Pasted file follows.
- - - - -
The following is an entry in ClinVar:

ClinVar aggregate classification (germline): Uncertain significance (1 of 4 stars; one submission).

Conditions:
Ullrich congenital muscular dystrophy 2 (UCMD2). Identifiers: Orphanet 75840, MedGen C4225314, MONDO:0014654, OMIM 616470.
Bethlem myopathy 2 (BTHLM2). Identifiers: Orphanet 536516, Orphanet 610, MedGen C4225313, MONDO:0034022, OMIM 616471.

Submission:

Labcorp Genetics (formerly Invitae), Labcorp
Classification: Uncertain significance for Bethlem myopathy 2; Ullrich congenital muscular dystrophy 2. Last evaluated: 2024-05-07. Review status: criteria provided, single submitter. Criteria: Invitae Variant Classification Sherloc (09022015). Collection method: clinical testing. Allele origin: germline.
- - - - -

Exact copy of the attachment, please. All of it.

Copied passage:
The following is an entry in ClinVar:

ClinVar aggregate classification (germline): Uncertain significance (1 of 4 stars; one submission).

Conditions:
Ullrich congenital muscular dystrophy 2 (UCMD2). Identifiers: Orphanet 75840, MedGen C4225314, MONDO:0014654, OMIM 616470.
Bethlem myopathy 2 (BTHLM2). Identifiers: Orphanet 536516, Orphanet 610, MedGen C4225313, MONDO:0034022, OMIM 616471.

Submission:

Labcorp Genetics (formerly Invitae), Labcorp
Classification: Uncertain significance for Bethlem myopathy 2; Ullrich congenital muscular dystrophy 2. Last evaluated: 2024-05-07. Review status: criteria provided, single submitter. Criteria: Invitae Variant Classification Sherloc (09022015). Collection method: clinical testing. Allele origin: germline.